A FEW weeks ago I wrote a story for DeSmogBlog looking at how Lord Christopher Monckton - a poster child of the climate science denialist movement - had agreed to launch a new Australian political party fronted by an anti-Islamist Creationist preacher.
catch the fire ministries
PASTOR Daniel Nalliah, president of the fringe political party Rise Up Australia, has what you might politely describe as some fairly interesting views on matters of science, the climate, abortion and religious tolerance.
In the pulpit-driven eyes of Melbourne's Pastor Nalliah, humans didn't appear on Earth until 6000 years ago, when his god put us there. That same god was also behind Australia's most devastating bushfires, but only because laws are in place to allow abortion.
Pastor Danny, as he is known, doesn't like Islam much either. He'd also like to see school principals given the power to hit pupils with bits of wood (but only with parental consent).
But more of all this later, because Pastor Danny has announced the name of the man to give the keynote speech at the official launch of his Rise Up Australia political party.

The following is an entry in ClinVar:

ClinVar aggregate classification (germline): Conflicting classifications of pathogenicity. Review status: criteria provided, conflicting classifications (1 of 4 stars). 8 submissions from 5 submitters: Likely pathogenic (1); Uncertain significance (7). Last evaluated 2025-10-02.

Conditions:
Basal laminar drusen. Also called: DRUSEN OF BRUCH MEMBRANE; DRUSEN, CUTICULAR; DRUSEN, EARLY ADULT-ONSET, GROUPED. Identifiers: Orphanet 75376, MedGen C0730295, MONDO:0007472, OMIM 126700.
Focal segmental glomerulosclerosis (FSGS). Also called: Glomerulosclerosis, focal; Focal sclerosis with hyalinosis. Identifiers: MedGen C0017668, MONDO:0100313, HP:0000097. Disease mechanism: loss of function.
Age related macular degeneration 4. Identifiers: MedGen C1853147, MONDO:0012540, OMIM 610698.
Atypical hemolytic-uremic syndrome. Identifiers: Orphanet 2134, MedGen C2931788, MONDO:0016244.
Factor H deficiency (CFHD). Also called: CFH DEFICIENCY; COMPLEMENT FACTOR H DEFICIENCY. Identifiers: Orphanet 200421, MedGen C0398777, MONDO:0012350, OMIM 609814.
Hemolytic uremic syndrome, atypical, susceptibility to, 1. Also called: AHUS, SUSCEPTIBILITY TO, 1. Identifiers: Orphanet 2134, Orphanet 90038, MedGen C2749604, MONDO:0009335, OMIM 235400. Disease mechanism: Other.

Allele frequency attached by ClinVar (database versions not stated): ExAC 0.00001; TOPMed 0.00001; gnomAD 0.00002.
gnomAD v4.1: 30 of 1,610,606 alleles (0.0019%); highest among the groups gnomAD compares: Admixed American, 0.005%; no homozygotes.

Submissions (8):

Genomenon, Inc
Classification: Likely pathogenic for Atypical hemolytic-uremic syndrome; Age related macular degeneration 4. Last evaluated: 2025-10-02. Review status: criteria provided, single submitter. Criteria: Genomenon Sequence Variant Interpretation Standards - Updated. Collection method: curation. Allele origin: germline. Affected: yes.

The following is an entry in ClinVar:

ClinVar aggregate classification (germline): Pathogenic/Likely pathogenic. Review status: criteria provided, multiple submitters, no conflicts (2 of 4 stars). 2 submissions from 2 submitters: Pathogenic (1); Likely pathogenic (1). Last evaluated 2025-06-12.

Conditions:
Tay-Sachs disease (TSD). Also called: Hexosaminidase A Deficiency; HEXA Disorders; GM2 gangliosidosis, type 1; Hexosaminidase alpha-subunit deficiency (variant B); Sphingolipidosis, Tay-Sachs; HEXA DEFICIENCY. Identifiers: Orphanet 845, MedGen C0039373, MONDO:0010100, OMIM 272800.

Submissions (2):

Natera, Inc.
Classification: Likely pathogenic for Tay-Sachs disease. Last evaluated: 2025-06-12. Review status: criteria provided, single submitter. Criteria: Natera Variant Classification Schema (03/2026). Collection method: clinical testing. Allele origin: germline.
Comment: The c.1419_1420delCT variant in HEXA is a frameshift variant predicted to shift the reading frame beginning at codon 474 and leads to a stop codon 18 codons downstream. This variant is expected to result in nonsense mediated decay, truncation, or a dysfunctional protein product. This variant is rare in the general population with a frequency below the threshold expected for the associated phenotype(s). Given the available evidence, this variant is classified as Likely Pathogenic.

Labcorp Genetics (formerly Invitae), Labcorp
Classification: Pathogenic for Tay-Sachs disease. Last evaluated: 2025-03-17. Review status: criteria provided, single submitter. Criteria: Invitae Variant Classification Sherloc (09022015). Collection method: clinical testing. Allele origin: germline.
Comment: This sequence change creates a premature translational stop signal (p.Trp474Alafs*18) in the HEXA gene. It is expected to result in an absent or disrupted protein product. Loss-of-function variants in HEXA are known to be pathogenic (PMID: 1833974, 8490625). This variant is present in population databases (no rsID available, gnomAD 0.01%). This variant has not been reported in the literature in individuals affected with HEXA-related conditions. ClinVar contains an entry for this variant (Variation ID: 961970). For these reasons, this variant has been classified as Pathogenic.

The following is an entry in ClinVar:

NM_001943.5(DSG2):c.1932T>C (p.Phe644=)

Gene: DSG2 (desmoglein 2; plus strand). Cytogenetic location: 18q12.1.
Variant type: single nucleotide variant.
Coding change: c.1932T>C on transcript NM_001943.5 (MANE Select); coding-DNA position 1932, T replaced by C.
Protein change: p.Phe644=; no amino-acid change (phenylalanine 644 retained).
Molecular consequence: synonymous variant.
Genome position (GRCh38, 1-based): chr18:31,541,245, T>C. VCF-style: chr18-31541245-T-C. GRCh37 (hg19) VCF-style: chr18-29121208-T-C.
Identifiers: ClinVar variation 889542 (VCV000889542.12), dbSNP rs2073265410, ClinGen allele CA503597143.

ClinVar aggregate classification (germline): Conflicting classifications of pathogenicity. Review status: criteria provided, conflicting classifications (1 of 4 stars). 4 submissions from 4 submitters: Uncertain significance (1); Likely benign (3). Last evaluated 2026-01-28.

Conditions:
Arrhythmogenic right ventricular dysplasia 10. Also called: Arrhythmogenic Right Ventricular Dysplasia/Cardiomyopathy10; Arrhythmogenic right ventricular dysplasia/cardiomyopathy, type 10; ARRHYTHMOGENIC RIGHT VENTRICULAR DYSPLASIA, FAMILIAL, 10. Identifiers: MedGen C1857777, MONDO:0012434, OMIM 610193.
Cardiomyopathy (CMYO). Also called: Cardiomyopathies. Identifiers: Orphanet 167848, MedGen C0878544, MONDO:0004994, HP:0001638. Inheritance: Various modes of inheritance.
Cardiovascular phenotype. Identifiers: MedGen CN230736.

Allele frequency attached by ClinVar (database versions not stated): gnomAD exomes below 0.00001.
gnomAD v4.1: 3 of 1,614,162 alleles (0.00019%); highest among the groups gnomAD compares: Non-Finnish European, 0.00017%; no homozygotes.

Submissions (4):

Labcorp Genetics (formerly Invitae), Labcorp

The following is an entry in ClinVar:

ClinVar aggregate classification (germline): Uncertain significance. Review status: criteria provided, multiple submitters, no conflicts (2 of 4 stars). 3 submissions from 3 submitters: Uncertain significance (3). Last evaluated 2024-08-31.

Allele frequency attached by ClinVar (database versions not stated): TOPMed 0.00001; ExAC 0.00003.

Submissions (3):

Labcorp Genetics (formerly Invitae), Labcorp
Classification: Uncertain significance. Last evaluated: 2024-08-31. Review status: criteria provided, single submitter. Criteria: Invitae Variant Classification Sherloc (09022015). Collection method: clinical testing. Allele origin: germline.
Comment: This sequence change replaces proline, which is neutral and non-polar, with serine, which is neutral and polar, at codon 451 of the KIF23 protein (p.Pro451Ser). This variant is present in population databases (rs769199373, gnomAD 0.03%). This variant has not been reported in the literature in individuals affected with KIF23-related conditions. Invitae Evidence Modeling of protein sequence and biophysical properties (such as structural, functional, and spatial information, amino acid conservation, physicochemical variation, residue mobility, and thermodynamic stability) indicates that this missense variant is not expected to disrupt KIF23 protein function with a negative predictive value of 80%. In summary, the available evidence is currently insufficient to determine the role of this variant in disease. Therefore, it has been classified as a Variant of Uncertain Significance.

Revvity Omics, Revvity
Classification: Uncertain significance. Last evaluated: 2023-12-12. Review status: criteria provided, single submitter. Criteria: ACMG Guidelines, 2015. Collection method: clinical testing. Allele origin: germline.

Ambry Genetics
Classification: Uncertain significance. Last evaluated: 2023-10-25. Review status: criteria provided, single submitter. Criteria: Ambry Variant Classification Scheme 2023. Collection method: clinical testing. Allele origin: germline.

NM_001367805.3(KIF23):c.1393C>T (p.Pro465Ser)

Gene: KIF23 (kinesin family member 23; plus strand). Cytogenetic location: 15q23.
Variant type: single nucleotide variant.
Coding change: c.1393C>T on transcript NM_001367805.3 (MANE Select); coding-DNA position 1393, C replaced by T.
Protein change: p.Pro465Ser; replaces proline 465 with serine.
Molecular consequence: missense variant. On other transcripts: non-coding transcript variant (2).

SOMETIMES in the world of climate science “scepticism”, things can become a little surreal. A bit odd, if you will, to the point where you need to inflict a sharp pain upon your person to confirm you've not drifted off into an alternate reality.
Like the time, for example, when Australian mainstream TV station Channel Seven chose a “climate expert” who once wrote a book called “Pawmistry” detailing how to read your cat's paws.
Or the time when a Christian fundamentalist claimed the Victorian bushfires were his god’s revenge for the state’s “incendiary abortion laws which decimate life in the womb”.
Then there was the time when US free market think-tank the Heartland Institute said “the people who still believe in man-made global warming are mostly on the radical fringe of society. This is why the most prominent advocates of global warming aren't scientists. They are murderers, tyrants, and madmen.”
To me, the odd thing about these instances is not that they actually happened or that there are people with enough arrogance and ideology to believe their own fantasies. What's odd, is that people in positions of influence still associate themselves with them.